A little over a year ago, I wrote an op-ed piece for ENT Today titled, “The Gender Gap in Otolaryngology: How do we make it disappear?” (February 2010). I challenged our specialty to find innovative and inclusive ways to tap into the extraordinary pool of talent found in our women otolaryngologists. And thanks to some extraordinarily enlightened leadership, we did it! Way beyond all hopes and expectations, the men and women of our specialty have paved the way for meaningful and fruitful change. Three major events need reporting:
Explore this issue:April 2011
1) Women in Otolaryngology (WIO) now have section status at the American Academy of Otolaryngology-Head and Neck Surgery (AAO-HNS). Our application to the Board of Directors (BOD) articulated our mission and vision for the workforce of women otolaryngologists, which aligned well with those of the AAO-HNS. Incredible support from the executive committee leadership and from the Board of Directors made this a reality in December 2010.
Otolaryngology is the only surgical sub-specialty without a separate women’s organization. WIO have chosen to share the playing field and establish ourselves as a force for positive change from within our Academy. We believe our shared successes can be a model for women’s advancement in other specialties as they witness our enhanced abilities for accelerated change for the common good of our specialty.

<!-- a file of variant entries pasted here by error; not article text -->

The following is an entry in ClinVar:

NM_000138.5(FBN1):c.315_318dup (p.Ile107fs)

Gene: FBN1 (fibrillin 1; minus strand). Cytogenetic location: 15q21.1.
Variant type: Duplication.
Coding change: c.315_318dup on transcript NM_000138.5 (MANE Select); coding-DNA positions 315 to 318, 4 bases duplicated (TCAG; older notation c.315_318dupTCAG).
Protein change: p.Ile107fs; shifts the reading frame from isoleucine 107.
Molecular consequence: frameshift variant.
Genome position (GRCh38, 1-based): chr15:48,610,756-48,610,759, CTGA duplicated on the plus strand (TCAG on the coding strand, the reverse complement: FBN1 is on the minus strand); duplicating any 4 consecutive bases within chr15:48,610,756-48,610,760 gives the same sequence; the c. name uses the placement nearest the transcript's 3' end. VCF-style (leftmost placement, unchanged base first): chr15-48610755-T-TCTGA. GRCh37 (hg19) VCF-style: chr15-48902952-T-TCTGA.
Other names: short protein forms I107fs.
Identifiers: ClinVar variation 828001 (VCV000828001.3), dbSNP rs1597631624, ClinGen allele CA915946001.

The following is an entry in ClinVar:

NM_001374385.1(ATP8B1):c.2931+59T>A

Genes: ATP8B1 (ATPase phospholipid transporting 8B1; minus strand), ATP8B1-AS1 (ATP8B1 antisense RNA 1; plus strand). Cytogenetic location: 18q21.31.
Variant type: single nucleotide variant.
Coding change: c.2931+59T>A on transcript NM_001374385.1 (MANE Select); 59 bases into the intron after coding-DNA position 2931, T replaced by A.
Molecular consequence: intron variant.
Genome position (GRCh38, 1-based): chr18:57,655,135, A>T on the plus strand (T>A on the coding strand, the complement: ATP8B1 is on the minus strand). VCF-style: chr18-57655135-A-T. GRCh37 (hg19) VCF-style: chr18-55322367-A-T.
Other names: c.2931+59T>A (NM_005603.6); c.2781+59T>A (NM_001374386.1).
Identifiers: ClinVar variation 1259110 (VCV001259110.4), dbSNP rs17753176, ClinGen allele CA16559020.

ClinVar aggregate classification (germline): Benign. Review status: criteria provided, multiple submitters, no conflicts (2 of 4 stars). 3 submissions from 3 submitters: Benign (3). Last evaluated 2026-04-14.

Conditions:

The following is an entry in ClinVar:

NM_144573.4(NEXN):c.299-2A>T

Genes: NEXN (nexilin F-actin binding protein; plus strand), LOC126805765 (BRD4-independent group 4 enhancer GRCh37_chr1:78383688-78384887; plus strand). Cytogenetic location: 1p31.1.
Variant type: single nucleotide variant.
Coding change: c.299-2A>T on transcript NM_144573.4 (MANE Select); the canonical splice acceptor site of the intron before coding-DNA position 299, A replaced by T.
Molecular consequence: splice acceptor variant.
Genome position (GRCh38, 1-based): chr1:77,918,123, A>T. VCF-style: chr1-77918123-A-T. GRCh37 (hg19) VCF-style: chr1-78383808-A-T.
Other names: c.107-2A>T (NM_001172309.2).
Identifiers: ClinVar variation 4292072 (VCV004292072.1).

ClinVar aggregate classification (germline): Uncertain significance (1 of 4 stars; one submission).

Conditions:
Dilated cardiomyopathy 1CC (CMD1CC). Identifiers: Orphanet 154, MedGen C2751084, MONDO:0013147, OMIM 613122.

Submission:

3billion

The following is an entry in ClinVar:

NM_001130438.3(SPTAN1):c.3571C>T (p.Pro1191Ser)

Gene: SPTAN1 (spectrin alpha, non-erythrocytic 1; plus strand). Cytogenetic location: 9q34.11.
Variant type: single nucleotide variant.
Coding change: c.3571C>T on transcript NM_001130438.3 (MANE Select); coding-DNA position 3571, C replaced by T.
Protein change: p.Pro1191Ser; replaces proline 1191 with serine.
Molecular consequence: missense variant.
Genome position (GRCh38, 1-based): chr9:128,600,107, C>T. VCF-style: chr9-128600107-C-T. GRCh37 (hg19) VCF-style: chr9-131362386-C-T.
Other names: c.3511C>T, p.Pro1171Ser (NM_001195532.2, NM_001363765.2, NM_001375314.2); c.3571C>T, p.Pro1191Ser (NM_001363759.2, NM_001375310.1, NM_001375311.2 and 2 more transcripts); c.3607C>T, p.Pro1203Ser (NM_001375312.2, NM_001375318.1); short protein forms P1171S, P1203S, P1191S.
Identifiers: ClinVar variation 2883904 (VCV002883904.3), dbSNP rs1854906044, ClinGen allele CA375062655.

2) WIO established an endowment fund. The AAO-HNS began the Hal Foster, MD, Endowment Society, a major endowment campaign, in 2010. Only a few days before the Academy meeting, Pell Ann Wardrop, MD, medical director of the Saint Joseph Sleep Wellness Center and assistant professor of surgery in the Division of Otolaryngology-Head and Neck Surgery at the University of Kentucky in Lexington, floated the idea to create the WIO endowment within the Hal Foster, MD, Endowment Society.
In five days, as part of the overall endowment fundraising drive, over $400,000 was pledged to the WIO endowment with no prior solicitation. This includes more than 15 Millennium Society life members and accounted for about half of the amount raised so far for the Hal Foster, MD, Endowment Society. This incredible groundswell came only from the women (and a few men) attending the meeting. The endowment will be used for programs to foster career development for women otolaryngologists, socio-anthropological research on how to integrate women into the mainstream, efforts to promote work-life integration, leadership development/ recognition and a speaker’s fund to bring insightful, inspiring speakers to the annual meeting.